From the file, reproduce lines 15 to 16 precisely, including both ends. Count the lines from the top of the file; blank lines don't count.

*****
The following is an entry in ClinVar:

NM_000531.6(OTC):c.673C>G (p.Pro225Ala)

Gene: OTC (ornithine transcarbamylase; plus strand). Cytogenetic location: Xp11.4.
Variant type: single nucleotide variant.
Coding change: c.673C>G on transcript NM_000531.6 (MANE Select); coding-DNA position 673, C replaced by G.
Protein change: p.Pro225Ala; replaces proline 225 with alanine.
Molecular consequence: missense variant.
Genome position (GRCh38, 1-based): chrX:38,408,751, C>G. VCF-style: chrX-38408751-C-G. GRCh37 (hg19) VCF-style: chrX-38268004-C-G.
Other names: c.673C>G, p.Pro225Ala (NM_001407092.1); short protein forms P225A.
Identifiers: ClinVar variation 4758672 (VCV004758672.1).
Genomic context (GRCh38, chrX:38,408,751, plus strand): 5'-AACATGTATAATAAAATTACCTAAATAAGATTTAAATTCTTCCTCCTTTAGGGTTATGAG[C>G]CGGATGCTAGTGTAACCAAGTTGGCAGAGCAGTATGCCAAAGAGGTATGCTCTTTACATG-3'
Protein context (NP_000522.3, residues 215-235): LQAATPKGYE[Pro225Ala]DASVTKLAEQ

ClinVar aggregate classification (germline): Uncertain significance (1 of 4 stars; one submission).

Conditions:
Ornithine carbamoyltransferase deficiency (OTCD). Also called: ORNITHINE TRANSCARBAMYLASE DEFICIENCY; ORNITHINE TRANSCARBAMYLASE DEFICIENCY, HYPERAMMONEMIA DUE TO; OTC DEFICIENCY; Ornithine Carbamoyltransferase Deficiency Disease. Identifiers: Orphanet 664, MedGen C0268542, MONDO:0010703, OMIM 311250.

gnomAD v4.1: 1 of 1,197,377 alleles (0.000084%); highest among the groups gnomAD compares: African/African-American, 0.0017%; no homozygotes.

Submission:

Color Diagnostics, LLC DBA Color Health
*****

Ornithine carbamoyltransferase deficiency (OTCD). Also called: ORNITHINE TRANSCARBAMYLASE DEFICIENCY; ORNITHINE TRANSCARBAMYLASE DEFICIENCY, HYPERAMMONEMIA DUE TO; OTC DEFICIENCY; Ornithine Carbamoyltransferase Deficiency Disease. Identifiers: Orphanet 664, MedGen C0268542, MONDO:0010703, OMIM 311250.

gnomAD v4.1: 1 of 1,197,377 alleles (0.000084%); highest among the groups gnomAD compares: African/African-American, 0.0017%; no homozygotes.